This is an interesting one, a Lambretta Racer, built in the ’90s, on a frame from the ’60s, modelled on the racers from the ’50s. Kinda reminds of this one, I posted about a few months back back in June 2013. Although the title of the post contains the words “one-off”, the builder made at least two (one is featured on the Rimini Lambretta Centre site in their gallery).
The scooter is an LI 125, with a Casa 185 kit. There are a lot of one off parts made by a man with some real skill. For a similar price to a standard machine, you can something pretty eye-catching, a real conversation starter.
One of my readers, John, sent me this fantastic pic of him on his Lambretta D150. He was getting it ready for a trip to Istanbul with 3 friends… another D’s and an LD with two-up. They stopped for a while
in Yugoslavia, and even took Franco era Spain in on the way back, stopping off in Barcelona.
“Ian then took off for Copenhagen, and then eventually I came home. You just sat on the D150, and opened the throttle. It did 55 on the clock forever… Barcelona to home in 2 and a half days. Rather different to today’s 2 wheeled tourists.”
Quite a trip… quite an adventure.
I love these period pics – if you’ve got something similar sitting in a drawer – wether you rode your Lambretta to Istanbul or just to work… I’d love to see them!
Lambretta adventurer and legend Cesare Battaglini, who travelled160,000km round the world on his modified Lambretta in 1956, the greatest of many expeduitions on hs Lambretta. He continued riding his beloved Lambretta into his eighties, and was an active and revered part of the Lambretta scene right up to his death in 2011, at 84 years old.
Thes two Series 1’s currently for sale on eBay encapsulate the reason I love Lambretta’s so much. Both are far from ‘stock’, and they couldn’t be different.
The first is a classy baby-blue and cream cruiser is a rhapsody in careful customization, all the accessories add to the lines and the look of the machine. The Lucas pathfinders actually work, and are not just for show. The Mugello 186 conversion ensures that it is no slouch, but it gets there smoooothly. On eBay for a classified price of £7,000 in Rotherham, South Yorkshire.
The second machine shares the same base model (LI 1), but it couldn’t look more different. I had to do a bit of a double-take when I first saw it, as it has definite “Racing D” heritage in its build. And it’s built for speed, with an RB22 225cc on Indian casings with Italian running gear and NO extraneous extras.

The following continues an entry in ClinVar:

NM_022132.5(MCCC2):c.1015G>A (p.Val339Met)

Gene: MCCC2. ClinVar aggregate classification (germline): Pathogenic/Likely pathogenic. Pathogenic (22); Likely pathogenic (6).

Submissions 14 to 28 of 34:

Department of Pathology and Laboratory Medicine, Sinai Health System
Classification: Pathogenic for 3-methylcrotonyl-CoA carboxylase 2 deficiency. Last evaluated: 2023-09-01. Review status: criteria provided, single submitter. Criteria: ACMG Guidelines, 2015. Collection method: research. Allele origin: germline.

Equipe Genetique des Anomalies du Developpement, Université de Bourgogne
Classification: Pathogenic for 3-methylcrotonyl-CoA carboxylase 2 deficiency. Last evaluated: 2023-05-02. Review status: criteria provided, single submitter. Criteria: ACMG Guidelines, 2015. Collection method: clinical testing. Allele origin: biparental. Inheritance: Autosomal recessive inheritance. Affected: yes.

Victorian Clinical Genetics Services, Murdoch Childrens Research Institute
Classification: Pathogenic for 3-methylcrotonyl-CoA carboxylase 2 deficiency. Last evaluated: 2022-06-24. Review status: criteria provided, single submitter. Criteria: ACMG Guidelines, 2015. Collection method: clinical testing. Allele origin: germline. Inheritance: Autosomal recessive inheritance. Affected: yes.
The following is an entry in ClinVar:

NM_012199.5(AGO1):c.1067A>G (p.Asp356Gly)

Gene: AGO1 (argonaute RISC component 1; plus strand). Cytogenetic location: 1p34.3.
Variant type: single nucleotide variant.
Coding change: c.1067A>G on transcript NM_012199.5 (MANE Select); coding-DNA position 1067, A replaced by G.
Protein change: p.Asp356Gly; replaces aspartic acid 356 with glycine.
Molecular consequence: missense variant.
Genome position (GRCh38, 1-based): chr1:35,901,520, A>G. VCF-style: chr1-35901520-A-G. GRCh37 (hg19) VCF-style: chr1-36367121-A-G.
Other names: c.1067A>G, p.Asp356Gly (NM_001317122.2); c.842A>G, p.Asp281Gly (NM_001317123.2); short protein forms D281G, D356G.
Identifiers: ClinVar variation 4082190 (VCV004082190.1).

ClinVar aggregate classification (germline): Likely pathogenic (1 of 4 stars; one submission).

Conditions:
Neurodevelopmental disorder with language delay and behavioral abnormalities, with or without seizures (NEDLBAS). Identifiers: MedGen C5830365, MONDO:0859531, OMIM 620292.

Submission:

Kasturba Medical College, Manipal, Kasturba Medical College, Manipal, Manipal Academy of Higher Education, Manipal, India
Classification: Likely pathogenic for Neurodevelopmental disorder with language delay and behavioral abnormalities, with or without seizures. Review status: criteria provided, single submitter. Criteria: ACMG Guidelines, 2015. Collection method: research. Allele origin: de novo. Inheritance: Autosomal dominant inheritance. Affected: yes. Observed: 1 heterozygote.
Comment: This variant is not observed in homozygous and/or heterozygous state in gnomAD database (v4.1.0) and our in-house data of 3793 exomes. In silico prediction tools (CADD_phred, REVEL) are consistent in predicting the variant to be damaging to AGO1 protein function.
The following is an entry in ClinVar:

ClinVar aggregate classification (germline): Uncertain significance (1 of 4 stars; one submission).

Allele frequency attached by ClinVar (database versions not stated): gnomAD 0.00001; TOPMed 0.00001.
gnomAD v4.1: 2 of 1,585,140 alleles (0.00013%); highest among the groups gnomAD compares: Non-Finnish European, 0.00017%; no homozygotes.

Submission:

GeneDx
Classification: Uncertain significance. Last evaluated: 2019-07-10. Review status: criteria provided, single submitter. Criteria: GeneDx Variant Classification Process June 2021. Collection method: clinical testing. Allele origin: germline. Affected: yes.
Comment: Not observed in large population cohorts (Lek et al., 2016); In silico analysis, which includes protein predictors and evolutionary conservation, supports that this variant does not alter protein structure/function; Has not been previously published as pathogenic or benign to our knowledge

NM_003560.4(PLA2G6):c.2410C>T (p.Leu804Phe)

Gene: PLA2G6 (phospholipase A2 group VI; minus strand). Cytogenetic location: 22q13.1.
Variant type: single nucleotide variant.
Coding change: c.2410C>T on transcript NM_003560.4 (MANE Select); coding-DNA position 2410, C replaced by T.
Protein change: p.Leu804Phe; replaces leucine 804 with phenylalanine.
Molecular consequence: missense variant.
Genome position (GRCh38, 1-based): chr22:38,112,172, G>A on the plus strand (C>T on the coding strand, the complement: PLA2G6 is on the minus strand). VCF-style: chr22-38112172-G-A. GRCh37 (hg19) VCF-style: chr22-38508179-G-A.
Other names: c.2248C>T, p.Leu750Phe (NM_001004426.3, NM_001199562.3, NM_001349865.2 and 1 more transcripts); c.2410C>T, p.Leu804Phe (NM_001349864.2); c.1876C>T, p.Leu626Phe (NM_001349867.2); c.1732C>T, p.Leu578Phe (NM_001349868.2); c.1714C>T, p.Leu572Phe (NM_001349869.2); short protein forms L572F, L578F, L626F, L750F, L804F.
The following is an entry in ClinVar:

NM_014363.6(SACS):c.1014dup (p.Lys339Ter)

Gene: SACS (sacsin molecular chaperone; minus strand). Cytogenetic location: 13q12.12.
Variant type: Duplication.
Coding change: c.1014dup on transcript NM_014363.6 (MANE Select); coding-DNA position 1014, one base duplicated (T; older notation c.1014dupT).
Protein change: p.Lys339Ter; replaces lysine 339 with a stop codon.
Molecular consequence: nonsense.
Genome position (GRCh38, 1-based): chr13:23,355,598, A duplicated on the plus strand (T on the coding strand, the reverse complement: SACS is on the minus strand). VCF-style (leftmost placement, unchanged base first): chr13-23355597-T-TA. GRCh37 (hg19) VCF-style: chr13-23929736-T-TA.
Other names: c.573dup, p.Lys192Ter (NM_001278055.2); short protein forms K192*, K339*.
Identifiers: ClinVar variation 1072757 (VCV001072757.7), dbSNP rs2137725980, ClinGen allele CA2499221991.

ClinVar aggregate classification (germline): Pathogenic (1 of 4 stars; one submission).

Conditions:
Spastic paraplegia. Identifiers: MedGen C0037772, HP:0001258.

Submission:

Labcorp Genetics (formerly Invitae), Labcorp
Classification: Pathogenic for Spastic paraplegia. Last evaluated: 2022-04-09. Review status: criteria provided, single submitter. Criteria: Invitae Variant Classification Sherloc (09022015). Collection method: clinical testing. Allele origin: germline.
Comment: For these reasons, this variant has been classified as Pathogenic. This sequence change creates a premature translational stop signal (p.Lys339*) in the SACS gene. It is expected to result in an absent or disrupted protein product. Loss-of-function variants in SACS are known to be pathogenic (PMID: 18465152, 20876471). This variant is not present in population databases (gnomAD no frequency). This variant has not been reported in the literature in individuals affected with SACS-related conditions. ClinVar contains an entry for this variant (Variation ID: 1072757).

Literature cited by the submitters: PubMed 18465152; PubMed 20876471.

No pathfinders on this one… no lights actually! Somehow, it’s road legal, however, as it passed an MOT when originally built, and was stipulated as daytime use only. As it’s pre-1960, it doesn’t require an annual MOT, so Bob’s your mother’s brother although a part of me thinks “Good luck discussing that one with an over-zealous traffic cop”. Although there’s nothing extraneous on the bike, it’s got a shedload of one-off trick parts and modifications, as you’ll have seen from the pics. It's on eBay too, with a classified piece of exactly half the blue one , at £3,500. It’s definitley not half the machine though, although there’s an attempt to make it half the weight! It’s in Swanage, Dorset.
Enjoy riding your noisy, dirty, smelly 2stroke while you can ladies and gentlemen. It’s just a matter of time before classic scooters are consigned to “collections” and legislated out of existence… and we’ll all be sitting in our robot driven hydrogen fuel-celled Google cars… maybe. Or maybe the future is electric vehicles… we’ve already seen an Electric Lambretta… and a production scooter from a company with a heritage in classic scoots and electric vehicles is on the way. Albeit a heritage I had absolutely no idea about until yesterday.